If you’ve ever been part of a project that failed, you’ve experienced some of the scenarios below. Years ago, I was hired into a company primarily to recover troubled projects. It was then that I began to study what made projects succeed, and what made others fail. I’ve looked at a cross-section of project environments, and over time have seen certain scenarios repeat themselves. There are all kinds of research as to why projects fail; Gardner Group and some other organizations track this all the time, but the following reasons are from my own experience.
- Team Conflict. When things start going wrong, emotions begin to rise. Team members start getting into conflicts, and generally everyone is at their worst. Conflict is actually the cause of some projects getting derailed. If you think of sports teams, bands or any situation where people work together, if interpersonal conflicts are not the cause of failure, they certainly amplify and accelerate it.
- Us versus Them Mentality. We have all seen where different departments don’t get along. Perhaps the marketing team doesn’t like the IT team, or marketing and sales are competing and behaving badly. It doesn’t matter what the scenario is. When people stake their territory and fight for their rights, problems ensue.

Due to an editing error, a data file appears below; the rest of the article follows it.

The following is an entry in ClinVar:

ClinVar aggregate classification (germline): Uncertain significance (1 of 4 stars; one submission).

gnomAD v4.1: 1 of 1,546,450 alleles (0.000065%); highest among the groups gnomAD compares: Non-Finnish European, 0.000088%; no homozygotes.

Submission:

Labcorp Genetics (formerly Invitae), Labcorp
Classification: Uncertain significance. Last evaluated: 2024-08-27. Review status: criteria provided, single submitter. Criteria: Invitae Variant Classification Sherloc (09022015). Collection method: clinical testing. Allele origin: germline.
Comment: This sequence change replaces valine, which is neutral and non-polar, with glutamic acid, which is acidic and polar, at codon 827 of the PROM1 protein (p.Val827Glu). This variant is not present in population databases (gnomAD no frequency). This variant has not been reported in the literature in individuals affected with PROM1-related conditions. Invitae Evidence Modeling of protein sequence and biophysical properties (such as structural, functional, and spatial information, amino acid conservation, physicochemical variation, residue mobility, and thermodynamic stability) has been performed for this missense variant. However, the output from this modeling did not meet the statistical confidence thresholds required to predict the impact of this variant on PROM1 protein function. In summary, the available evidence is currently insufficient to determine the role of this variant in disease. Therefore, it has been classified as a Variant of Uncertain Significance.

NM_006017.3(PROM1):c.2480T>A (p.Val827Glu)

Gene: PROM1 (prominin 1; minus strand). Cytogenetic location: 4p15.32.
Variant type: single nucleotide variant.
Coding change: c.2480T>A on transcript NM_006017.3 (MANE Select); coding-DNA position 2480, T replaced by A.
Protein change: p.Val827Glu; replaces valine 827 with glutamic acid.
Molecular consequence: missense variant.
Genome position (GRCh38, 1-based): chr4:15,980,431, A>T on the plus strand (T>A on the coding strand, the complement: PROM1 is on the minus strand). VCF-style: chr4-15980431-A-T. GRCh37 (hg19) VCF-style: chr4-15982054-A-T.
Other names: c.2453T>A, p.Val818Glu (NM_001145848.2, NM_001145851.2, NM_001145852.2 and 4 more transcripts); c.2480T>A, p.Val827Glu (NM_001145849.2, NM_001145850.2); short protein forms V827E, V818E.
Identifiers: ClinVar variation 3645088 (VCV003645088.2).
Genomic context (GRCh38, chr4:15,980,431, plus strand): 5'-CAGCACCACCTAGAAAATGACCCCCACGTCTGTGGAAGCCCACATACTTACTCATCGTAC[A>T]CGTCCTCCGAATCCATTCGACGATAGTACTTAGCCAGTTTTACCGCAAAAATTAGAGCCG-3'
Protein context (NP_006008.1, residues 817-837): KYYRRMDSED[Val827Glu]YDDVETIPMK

- Misaligned Resources. A misaligned resource is someone you’ve put into a role they are not trained or experienced for. Not only can they not do it, they don’t even want to do it. If your people are not set up for success then typically they will not do what they don’t want to do. We do what we love doing, what we know how to do. Misaligned resources won’t get things done on time, which can lead to failure.
- Switching Priorities. Companies change priorities regularly, more so today than ever. If those priorities are not communicated to your team or organization, and if project plans are not rebaselined accordingly, project failure is likely. Maybe critical team members were taken away or the scope was cut, and people are still working off a prior version of the project plan. Perhaps the budget gets shifted to another project. If you do go back and use good project management principles and rebaseline to the new priorities, then it won’t be considered a failed project.
- Uncontrolled Scope. Changing priorities often can result in the scope getting out of control. Maybe people are committing to things outside what the change control board has approved. That’s why it’s critical to bring those scope requests to the change control board and let them handle those decisions. Your stakeholders can then analyze and make decisions based on what company needs are.
If you found these tips from Jennifer Whitt, PMP of value and are a PMP looking to earn PMI PDUs, you might be interested in her self-paced, downloadable courses at PDUs2Go.com.
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